SAIC (8.6%, up slightly from 8.5% in April) and Volkswagen Group (7.8%) remained in 3rd and 4th, respectively, while rising #5 Hyundai–Kia (5.8%, up from 5.7% in April) remained ahead of #6 Geely–Volvo (5.7%) and #7 Stellantis (5.5%).
Stellantis’ Chrysler Airflow
Looking into the future, the main four OEMs have different challenges ahead that might limit their sales in the foreseeable future:
BYD’s challenge: Exports — With the fast growth strategy basically relying on its domestic market, and the Shenzhen brand now third in the overall market, the limits before reaching market saturation are starting to become visible. So, for the brand to continue growing at the same pace, it will need to export massively, and one wonders how successful and how fast will it be in overseas markets. True — it has a few success stories — but will they multiply enough to generate significant volume growth?
Tesla’s challenge: Limited lineup — With the Tesla Model S and X far from their best days, which were some 120,000 units together, the Model 3 currently on Autopilot (just up 1% YoY), growth is currently on the shoulders of the Tesla Model Y, which should see its growth extend throughout 2023 but on a much lower level. So, one wonders where Tesla will find an extra 0.75 million units in 2023 to keep its average 50% growth rate. The Semi won’t count, because it plays in a different category (heavy-duty vehicles). The Cybertruck won’t count either, because it will only start production by mid-2023, and with a new platform and production method, do not expect significant volumes before 2024. The Roadster should also be discarded, because not only is it a niche player, but it should only enter into production by late 2023. As for the “Model C” — mid-2024 … at best. And by then, the market will be at a whole different level.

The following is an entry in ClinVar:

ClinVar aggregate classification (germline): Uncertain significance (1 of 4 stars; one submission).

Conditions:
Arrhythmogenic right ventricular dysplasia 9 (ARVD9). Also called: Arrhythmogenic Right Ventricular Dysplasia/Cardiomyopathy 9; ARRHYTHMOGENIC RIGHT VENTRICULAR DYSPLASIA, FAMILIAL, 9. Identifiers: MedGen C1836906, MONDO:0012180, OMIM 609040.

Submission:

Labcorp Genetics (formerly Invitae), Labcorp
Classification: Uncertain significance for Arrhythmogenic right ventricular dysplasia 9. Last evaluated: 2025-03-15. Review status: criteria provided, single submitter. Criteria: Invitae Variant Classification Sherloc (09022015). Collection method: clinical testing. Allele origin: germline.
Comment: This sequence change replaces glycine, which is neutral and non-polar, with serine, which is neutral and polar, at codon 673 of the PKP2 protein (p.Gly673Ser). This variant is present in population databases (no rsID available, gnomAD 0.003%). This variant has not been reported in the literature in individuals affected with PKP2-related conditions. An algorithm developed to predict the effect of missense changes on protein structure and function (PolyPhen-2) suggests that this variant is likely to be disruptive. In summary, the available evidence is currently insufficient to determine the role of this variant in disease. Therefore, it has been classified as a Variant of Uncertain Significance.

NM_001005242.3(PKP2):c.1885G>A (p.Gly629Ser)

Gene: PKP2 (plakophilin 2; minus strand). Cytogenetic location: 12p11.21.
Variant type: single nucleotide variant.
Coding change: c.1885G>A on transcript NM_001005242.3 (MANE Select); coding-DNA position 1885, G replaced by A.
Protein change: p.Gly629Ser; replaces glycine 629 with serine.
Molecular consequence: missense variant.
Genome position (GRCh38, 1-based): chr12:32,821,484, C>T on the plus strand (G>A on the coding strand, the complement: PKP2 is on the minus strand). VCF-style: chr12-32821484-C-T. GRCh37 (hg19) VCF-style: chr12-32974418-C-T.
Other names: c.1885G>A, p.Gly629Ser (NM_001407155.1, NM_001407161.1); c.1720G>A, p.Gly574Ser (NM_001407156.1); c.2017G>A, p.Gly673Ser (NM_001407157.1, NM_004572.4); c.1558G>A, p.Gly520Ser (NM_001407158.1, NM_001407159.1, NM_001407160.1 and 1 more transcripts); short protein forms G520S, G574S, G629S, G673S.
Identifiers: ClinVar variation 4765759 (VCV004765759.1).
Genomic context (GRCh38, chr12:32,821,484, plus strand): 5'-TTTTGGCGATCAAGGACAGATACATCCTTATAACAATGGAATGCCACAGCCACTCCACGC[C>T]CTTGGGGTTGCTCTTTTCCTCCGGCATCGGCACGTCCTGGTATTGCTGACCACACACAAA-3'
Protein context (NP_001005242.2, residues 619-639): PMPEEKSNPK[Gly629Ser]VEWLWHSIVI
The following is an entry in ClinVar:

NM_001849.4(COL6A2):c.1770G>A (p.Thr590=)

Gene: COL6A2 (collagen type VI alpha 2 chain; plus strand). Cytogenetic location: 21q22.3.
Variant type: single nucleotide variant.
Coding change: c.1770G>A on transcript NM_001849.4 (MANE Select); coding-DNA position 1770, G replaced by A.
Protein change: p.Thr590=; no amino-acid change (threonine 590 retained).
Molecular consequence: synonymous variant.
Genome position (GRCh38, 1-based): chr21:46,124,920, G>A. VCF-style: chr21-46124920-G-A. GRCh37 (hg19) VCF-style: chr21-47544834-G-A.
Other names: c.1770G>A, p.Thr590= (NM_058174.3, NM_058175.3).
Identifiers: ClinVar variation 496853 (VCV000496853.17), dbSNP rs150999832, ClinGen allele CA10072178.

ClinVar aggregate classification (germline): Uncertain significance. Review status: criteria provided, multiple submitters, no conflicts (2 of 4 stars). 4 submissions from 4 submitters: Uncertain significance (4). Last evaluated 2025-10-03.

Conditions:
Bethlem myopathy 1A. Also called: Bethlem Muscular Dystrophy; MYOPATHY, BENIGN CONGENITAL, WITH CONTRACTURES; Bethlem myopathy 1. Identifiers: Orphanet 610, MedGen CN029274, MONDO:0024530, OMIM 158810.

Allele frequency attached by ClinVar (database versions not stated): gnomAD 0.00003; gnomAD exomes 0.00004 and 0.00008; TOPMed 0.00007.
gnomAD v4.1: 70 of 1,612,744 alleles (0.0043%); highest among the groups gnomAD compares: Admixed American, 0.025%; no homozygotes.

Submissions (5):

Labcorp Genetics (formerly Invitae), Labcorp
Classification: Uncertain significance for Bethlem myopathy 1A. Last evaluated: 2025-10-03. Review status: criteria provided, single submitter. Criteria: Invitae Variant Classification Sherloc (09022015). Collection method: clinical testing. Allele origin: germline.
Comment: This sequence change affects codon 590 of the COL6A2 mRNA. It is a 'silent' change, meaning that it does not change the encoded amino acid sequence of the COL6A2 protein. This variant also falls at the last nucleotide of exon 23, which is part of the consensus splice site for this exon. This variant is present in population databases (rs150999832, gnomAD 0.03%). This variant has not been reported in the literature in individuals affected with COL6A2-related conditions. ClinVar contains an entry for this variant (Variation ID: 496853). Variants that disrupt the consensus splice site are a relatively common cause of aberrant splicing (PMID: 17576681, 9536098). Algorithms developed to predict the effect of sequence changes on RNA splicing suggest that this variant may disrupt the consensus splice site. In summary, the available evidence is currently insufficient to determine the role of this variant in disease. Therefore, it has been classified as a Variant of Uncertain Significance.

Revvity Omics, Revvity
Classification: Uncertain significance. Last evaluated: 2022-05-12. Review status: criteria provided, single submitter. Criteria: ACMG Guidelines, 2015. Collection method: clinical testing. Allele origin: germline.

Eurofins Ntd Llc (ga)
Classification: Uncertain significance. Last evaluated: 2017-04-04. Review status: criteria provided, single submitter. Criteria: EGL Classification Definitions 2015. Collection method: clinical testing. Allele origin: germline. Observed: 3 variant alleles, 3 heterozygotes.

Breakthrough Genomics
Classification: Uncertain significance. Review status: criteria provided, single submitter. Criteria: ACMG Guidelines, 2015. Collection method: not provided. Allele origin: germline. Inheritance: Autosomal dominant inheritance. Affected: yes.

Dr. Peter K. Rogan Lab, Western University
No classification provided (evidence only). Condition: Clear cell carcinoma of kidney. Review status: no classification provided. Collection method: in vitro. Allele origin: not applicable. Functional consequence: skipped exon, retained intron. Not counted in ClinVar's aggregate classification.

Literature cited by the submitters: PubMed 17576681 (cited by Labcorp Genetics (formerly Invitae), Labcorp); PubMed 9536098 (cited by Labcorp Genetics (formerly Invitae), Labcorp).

SAIC’s challenge: Wuling Mini EV addiction — With the little Wuling Mini EV representing 58% of SAIC’s total plugin sales, the Shanghai OEM has a significant case of one-model addiction, and it’s not like Tesla, where it doesn’t have a full lineup of models to avoid it. No, SAIC’s case is strange, in that despite having no blocks to exporting it (it sold 50,000 units last year in Europe alone) and having only a few okay sellers, like the Roewe Clever EV (also a city car) or the MG eHS, SAIC has failed to create another best selling model that it can rely upon in case the Wuling Mini EV falls out of fashion. Will the upcoming MG4/Mulan become the answer to this question?
Volkswagen Group’s challenge: China — While many of the immediate problems that the German conglomerate has in Europe are short-term production constraints and should be solved with time, the truth is that the group is in danger of losing its most important market, China, where there have been seismic changes in the automotive market due to the rise and rise of plugins. With Volkswagen being the perennial leader in the largest market in the world, a large share of Volkswagen’s sales (and profits) come from there. However, with plugins quickly growing there, to the point that they are already representing over 30% of sales, connected to the fact that Volkswagen Group only has some 3.5% to 4% of the plugin market there, one wonders where the OEM will compensate the massive losses it will suffer in China. It won’t be in Europe, where it already has to face off stiff competition — old (Stellantis, Hyundai–Kia) and new (Tesla, Chinese OEMs). It won’t be in North America either, because whatever growth the German group gets there will be a fraction of what it will lose in China. So … if they really need to stay one of the Big Boys, they need to recover significant ground in China, which raises the question: Are they willing to throw everything plus the kitchen sink into the most competitive, cutthroat market in the world? I mean, if they haven’t even launched the Skoda Enyaq there. …